On the Internet’s Lawless Frontier

11 03 2010

If you haven’t heard of it yet, perhaps you should check out Topix.com, specifically this part.

The team that created this had a genius idea. They constructed forums specifically for every single town in America, no matter how small, and then gave any visitors instant access. Like the comments section of an article, simply input a username, your response, pass a bot test and your insightful, informative comment is instantly posted. There is no e-mail registering, no system to prevent multiple postings under different names and not a damn moderator in sight.

It is incredibly easy to create a topic and then populate it with fake posters. Comments are never removed once up, it’s the Internet Libertarian-style.

Though a forum, it also serves as a “news” outlet, if by news you mean rumors posted as fact. In this way, it is actually a kind of competition for my employer, Bardstown’s tri-weekly newspaper The Kentucky Standard. I peruse Topix daily for a few professional reasons – to keep track of what’s on the mind of Bardstown citizens, to check for any references to the newspaper – but mostly for its pure entertainment value.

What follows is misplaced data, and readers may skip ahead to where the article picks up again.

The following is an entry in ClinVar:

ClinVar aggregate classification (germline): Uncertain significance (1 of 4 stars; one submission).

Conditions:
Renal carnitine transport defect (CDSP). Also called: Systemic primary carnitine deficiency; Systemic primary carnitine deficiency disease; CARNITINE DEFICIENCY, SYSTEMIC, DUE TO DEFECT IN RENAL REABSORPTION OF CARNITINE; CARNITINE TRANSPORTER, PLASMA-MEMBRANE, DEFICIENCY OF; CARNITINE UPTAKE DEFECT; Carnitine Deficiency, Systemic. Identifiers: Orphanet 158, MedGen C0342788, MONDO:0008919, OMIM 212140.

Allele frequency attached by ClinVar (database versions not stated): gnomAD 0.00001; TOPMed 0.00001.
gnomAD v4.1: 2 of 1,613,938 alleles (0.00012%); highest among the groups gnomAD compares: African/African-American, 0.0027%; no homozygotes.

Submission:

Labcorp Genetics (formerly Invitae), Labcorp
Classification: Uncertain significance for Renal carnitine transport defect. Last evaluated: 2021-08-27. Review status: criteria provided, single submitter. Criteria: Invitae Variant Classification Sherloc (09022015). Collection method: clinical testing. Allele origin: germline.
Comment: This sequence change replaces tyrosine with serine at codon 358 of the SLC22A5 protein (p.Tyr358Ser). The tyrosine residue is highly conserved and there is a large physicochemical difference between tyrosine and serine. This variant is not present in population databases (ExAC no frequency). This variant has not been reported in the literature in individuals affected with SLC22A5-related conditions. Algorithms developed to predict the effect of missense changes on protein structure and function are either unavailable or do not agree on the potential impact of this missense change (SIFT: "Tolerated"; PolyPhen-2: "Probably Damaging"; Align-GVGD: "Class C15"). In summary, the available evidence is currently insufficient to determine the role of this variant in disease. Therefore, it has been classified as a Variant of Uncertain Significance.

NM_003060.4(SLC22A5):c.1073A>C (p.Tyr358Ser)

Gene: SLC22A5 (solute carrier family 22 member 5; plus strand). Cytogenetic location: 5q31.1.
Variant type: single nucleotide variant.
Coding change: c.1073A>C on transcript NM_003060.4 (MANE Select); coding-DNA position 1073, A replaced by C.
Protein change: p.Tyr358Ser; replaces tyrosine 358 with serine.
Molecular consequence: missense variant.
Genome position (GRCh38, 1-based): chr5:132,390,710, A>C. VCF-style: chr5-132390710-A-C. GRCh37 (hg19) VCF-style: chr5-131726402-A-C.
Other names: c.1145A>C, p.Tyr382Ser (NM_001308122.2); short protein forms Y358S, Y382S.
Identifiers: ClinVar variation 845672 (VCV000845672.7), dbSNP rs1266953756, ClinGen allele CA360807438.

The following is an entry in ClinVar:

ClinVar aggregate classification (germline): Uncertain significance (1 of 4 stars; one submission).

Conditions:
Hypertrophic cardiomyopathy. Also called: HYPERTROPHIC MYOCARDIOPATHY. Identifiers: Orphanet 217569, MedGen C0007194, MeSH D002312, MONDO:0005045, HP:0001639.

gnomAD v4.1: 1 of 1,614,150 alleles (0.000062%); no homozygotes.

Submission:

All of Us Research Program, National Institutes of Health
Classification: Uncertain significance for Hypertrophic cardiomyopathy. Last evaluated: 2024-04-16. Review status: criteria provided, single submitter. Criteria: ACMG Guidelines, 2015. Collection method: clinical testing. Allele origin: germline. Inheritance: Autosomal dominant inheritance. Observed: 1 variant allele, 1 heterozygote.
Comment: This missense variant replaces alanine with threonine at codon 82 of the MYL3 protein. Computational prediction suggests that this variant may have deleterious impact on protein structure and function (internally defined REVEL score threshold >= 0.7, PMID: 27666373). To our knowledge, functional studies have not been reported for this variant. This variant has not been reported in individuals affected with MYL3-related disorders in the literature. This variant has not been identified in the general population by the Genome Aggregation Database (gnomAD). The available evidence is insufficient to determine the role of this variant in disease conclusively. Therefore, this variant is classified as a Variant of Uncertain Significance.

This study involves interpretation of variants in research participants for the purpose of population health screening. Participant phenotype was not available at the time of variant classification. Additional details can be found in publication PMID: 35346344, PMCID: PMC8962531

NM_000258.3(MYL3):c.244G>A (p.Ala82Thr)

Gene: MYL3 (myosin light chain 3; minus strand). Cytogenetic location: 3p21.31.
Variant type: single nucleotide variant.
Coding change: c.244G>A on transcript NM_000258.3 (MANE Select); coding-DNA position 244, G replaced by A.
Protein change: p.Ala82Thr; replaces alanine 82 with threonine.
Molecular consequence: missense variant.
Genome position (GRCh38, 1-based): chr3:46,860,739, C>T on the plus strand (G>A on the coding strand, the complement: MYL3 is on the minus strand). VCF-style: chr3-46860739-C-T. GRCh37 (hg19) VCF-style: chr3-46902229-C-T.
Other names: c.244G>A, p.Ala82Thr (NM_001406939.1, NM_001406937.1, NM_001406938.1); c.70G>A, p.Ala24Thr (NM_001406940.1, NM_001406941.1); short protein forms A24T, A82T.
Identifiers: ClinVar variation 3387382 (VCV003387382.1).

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Hey Google, You’re Doing It Wrong

13 01 2010

My opinion column for the newspaper continues to be read by very few people, yet that does not deter me from writing one anyway and occasionally providing it for you to read (enjoy?) as well. Be aware, however, that typically these columns are the last thing I do as my deadline fast approaches and therefore, are often filled with ideas that are not fully formed or particularly well thought out.

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A News(paper) Analysis

10 06 2009

Whenever I tell someone I’m an unemployed journalism major looking for newspaper work, they immediately bemoan the sad state of the news industry. However, while I agree with this sentiment on a personal level, I’m actually not concerned about the future of journalism itself. Things are changing and a certain amount of growing pains are to be expected.

The essential problem (at least for one such as me) is not a lack of jobs, but an abundance of journalists. Journalismjobs.com has new entry-level postings almost every day, but each of these is immediately swarmed with applicants. New college grad that I am, I can’t really compete with someone with five years experience in the field.

Even with that in mind, there are two unquestionable truths. First, ad revenue is falling for publications across the country. Second, large national or regional papers are cutting back on staff.

Yet this doesn’t mean journalism is dying. Newspapers aren’t going to disappear. Perhaps print editions of newspapers will in the future, but the idea itself isn’t going anywhere. After reading a recent issue of the Columbia Journalism Review that pondered the future of journalism, I’ve reached two conclusions.